Consultant epidemiologist Dr Nasr Tantawi said that because the reuse of syringes and needles was among the main causes of spreading infection, an agreement was reached to help Egypt build a factory for self-destructing syringes [syringes that were specifically engineered with a metal clip to prevent the plunger from being pulled back after use, or which had a weak spot in the plunger that made it break if an attempt were made to reuse it], Dr Tantawi said. A specialised team from the NAMRU-3 (Naval Medical Research Unit 3) would be responsible for training Egyptian medical and nursing staff on the use of the new syringes as well as their production, he added.
Setting a plan
Egypt started to set a plan for the prevention and treatment of HCV in 2006 with the establishment of the National Committee for Control of Viral Hepatitis (NCCVH) headed by liver specialist Dr Wahid Doss and a panel of distinguished Egyptian professors of hepatic diseases/hepatology including Dr Gamal Esmat, Former President of the International Liver Congress.
The NCCVH started to set the Egyptian National HCV Control Programme in line with the international regulations for disease prevention and control set by WHO.The programme goals included establishing a database for HCV patients and their geographical distribution within Egypt, and stressing the importance of early detection of the disease to prevent it from reaching the stage of chronic infection where complete cure is almost impossible. The outcome of the programme also included determining the categories of people at increased risk of contracting HCV. These include drug abusers who share the same needles; patients with medical conditions (especially haemophilia or leukaemia patients) that require the transfusion of blood which might be contaminated; or those being treated inside healthcare facilities with “inadequate infection control practices”. High risk persons also include couples where one partner has hepatitis C; in this case the other partner must follow routine check-ups to make sure he or she is not infected with the virus, People with HIV (AIDS), current or ex-prisoners, people who undergo tattoos or body piercings, and finally healthcare personnel who have frequent contact with HCV patients are also at risk. The NCCVH recommended that prevention was an integral part of combatting the spread of HCV in Egypt.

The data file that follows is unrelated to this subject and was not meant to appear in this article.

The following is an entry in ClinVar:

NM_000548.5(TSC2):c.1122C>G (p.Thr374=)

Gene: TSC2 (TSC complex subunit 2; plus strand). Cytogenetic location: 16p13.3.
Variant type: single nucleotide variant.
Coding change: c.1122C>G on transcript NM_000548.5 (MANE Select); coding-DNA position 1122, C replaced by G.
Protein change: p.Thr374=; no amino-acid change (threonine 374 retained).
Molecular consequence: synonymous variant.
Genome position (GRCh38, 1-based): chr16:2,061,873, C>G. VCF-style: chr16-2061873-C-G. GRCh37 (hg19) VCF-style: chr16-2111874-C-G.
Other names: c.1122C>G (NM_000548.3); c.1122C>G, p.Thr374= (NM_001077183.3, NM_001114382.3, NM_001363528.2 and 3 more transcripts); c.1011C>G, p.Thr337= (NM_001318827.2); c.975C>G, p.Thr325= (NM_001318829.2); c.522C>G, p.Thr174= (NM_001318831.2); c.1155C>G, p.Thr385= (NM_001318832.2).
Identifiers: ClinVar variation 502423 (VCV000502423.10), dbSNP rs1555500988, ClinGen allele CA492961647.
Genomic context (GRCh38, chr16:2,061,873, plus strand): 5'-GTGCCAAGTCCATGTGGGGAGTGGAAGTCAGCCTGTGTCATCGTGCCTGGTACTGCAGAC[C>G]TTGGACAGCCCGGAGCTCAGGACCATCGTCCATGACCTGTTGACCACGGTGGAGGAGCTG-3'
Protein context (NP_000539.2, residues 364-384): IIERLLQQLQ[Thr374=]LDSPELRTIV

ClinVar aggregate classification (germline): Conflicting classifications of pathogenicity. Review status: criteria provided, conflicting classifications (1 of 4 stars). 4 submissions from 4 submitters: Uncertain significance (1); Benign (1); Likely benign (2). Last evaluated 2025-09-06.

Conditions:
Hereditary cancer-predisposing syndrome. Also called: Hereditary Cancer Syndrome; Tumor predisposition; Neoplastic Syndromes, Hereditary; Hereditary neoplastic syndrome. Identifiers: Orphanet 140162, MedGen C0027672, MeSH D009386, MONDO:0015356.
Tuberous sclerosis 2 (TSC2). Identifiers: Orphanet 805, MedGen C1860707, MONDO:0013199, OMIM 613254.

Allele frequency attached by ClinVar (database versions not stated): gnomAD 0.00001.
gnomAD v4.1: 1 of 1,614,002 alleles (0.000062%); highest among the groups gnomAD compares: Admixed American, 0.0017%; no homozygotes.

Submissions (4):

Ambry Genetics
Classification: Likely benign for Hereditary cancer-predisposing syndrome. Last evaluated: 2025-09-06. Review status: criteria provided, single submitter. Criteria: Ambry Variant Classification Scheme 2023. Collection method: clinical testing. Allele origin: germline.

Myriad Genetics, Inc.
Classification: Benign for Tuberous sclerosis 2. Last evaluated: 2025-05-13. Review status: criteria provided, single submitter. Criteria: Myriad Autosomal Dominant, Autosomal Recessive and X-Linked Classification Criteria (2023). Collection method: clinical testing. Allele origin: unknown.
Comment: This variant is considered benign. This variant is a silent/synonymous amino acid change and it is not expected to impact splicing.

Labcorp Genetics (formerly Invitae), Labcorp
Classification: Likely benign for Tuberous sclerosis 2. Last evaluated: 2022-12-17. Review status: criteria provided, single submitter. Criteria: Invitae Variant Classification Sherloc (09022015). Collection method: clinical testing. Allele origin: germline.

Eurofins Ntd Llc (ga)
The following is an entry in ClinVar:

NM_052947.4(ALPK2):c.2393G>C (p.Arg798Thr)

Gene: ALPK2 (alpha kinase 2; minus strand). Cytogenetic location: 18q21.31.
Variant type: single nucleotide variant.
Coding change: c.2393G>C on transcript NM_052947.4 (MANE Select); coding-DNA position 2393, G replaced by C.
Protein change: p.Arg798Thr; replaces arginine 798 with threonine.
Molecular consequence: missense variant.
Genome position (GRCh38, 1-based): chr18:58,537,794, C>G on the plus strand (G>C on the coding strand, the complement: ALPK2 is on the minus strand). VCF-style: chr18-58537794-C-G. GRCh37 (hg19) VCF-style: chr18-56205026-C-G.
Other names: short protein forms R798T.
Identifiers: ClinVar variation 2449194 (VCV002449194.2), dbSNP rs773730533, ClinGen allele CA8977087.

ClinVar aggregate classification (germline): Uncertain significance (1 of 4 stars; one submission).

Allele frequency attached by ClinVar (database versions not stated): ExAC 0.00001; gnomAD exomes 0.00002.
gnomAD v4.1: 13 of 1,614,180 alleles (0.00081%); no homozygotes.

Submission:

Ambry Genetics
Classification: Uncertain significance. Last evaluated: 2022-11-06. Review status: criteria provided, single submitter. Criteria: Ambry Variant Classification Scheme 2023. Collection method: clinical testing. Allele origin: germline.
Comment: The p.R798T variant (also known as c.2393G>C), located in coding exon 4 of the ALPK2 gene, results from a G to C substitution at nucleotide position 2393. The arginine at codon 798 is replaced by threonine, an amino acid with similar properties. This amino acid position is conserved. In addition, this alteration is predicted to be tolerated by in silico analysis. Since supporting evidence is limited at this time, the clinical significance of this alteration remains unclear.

In 2012, the Plan of Action for the Prevention, Care and Treatment of Viral Hepatitis (2014 — 2018) was set in motion by the Ministry of Health and Population under the supervision of the then Health Minister Adel Adawi in collaboration with NCCVH, WHO and other international healthcare institutions. The plan focused on the seven main components of viral hepatitis prevention and control: surveillance, infection control, blood safety, hepatitis B virus (HBV) vaccination, care and treatment, communication, and research. It also focused on introducing low-cost but highly effective medication for the treatment of hepatitis C.